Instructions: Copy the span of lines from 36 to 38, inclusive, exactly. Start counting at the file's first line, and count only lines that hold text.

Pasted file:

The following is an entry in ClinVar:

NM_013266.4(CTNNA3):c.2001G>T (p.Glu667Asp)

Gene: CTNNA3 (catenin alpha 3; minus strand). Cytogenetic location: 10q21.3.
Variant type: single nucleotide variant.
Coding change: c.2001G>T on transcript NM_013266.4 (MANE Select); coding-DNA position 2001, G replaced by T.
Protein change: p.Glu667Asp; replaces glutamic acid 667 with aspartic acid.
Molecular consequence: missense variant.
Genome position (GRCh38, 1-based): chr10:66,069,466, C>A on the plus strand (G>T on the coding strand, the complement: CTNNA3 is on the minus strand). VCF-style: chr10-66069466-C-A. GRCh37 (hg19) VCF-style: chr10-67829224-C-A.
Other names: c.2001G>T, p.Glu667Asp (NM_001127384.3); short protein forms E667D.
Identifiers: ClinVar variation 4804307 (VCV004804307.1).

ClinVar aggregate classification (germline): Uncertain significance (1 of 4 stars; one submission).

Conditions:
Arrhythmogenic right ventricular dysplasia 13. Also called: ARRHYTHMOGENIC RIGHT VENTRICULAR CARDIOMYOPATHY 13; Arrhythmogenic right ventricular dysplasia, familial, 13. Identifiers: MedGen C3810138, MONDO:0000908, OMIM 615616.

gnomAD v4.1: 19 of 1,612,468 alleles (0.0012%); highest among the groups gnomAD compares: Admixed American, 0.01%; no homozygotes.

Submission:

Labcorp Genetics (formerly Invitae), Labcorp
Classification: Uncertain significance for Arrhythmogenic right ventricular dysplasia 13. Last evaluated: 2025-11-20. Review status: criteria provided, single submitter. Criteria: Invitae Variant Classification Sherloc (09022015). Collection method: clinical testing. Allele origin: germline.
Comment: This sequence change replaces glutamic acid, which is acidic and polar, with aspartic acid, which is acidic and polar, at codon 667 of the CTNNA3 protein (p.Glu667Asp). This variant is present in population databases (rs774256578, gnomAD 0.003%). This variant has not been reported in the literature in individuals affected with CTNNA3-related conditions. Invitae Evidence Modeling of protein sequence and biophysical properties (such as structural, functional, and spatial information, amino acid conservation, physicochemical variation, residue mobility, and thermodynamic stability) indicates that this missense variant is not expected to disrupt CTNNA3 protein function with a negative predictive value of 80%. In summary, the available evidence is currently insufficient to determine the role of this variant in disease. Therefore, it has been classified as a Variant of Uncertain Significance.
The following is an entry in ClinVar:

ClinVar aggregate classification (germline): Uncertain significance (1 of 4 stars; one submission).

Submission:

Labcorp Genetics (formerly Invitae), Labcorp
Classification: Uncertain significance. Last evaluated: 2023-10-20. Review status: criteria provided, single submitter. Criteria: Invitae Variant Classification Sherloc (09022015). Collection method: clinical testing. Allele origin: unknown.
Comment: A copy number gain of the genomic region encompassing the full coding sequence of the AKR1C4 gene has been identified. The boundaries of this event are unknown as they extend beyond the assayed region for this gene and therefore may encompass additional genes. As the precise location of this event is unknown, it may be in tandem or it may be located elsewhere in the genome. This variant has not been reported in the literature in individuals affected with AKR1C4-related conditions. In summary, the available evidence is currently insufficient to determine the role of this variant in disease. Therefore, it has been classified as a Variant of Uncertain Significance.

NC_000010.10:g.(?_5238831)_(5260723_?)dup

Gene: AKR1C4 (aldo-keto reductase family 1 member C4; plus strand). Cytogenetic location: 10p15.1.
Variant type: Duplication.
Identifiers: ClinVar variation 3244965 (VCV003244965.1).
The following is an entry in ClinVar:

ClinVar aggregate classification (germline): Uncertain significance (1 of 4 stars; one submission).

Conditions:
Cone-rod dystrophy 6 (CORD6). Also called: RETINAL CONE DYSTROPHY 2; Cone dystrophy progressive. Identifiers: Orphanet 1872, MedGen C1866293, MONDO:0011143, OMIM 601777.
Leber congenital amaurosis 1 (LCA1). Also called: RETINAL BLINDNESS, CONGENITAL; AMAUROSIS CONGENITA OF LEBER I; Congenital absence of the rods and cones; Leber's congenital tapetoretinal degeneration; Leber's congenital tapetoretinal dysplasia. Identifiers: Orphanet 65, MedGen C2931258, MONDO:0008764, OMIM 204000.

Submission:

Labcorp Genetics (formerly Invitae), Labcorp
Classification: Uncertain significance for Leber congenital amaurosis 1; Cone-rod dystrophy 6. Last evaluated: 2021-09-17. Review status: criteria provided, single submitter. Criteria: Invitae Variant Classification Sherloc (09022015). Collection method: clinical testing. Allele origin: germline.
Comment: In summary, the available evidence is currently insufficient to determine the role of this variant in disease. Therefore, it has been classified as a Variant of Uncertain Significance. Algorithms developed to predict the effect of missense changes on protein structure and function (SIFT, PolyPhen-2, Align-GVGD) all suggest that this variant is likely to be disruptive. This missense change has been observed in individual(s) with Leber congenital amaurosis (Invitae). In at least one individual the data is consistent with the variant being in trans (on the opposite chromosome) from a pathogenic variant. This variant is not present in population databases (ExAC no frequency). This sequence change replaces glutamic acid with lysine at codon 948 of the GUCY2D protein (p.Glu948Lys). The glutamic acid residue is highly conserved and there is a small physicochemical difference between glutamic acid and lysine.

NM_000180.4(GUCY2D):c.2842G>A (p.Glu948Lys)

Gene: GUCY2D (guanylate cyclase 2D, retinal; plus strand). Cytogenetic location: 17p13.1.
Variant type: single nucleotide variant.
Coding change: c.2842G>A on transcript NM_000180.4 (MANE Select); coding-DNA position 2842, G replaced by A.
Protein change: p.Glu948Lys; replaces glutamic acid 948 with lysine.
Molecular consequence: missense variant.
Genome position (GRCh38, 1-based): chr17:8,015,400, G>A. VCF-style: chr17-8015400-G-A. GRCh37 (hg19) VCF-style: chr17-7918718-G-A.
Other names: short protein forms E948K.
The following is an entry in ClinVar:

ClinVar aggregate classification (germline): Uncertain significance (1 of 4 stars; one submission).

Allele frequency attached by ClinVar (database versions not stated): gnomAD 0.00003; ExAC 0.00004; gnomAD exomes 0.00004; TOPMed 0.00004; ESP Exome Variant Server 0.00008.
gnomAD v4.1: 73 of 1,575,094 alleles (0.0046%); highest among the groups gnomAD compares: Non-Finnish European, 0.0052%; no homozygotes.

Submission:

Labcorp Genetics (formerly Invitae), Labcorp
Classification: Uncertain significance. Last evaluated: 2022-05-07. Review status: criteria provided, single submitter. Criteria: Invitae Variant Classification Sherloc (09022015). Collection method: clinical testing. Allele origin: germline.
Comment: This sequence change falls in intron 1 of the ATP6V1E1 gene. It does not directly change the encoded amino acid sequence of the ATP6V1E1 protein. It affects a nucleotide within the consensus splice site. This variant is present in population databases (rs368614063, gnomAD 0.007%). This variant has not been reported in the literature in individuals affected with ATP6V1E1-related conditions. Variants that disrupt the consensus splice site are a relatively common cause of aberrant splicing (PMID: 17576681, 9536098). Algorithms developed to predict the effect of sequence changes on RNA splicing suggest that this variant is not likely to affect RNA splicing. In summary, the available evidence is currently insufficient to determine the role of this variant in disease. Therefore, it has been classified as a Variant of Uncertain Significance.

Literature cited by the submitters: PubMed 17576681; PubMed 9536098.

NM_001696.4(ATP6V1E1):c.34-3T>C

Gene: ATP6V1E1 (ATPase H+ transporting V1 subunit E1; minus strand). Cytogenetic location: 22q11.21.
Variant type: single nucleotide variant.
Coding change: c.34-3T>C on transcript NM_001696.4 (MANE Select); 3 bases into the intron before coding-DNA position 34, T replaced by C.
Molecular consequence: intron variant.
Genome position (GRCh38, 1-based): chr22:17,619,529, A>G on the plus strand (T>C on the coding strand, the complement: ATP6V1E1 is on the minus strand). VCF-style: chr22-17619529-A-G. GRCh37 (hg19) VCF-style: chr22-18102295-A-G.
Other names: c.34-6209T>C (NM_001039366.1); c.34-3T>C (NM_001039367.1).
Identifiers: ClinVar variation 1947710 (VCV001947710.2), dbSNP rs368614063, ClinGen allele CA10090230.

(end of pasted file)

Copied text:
Classification: Uncertain significance for Leber congenital amaurosis 1; Cone-rod dystrophy 6. Last evaluated: 2021-09-17. Review status: criteria provided, single submitter. Criteria: Invitae Variant Classification Sherloc (09022015). Collection method: clinical testing. Allele origin: germline.
Comment: In summary, the available evidence is currently insufficient to determine the role of this variant in disease. Therefore, it has been classified as a Variant of Uncertain Significance. Algorithms developed to predict the effect of missense changes on protein structure and function (SIFT, PolyPhen-2, Align-GVGD) all suggest that this variant is likely to be disruptive. This missense change has been observed in individual(s) with Leber congenital amaurosis (Invitae). In at least one individual the data is consistent with the variant being in trans (on the opposite chromosome) from a pathogenic variant. This variant is not present in population databases (ExAC no frequency). This sequence change replaces glutamic acid with lysine at codon 948 of the GUCY2D protein (p.Glu948Lys). The glutamic acid residue is highly conserved and there is a small physicochemical difference between glutamic acid and lysine.

NM_000180.4(GUCY2D):c.2842G>A (p.Glu948Lys)